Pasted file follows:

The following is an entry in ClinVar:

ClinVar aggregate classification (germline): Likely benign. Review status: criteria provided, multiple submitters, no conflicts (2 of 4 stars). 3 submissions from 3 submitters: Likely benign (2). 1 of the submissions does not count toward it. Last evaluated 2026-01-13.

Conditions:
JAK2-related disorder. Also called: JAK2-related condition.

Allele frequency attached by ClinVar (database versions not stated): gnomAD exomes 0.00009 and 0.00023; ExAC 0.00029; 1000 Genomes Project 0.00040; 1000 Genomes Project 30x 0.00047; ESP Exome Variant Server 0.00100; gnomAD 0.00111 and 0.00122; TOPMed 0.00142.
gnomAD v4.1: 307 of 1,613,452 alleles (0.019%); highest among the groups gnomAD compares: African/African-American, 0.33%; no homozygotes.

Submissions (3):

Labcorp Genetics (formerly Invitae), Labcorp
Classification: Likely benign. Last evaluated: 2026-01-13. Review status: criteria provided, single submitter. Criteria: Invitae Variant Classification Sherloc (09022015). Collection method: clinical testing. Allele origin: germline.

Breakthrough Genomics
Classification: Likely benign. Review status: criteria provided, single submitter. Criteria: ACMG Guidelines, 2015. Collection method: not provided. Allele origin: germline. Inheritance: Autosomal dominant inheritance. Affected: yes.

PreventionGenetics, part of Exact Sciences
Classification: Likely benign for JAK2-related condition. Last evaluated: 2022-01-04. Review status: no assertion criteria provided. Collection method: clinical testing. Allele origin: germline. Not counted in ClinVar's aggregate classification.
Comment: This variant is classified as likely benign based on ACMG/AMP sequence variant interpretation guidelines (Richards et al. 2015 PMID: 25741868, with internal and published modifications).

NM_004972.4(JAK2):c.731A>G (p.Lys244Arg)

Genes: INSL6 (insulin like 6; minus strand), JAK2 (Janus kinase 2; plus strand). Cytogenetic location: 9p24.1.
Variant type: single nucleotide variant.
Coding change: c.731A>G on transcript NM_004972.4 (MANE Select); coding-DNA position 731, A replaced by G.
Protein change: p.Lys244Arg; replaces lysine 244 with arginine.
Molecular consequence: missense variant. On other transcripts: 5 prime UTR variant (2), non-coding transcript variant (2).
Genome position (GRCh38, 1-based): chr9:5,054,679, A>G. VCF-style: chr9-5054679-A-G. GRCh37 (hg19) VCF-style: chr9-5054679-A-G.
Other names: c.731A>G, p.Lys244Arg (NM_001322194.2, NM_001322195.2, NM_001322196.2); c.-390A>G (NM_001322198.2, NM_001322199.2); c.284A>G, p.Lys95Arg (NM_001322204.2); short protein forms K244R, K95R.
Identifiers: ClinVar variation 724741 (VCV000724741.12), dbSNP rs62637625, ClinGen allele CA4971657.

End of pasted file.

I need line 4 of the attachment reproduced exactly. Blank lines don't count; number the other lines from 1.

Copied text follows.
JAK2-related disorder. Also called: JAK2-related condition.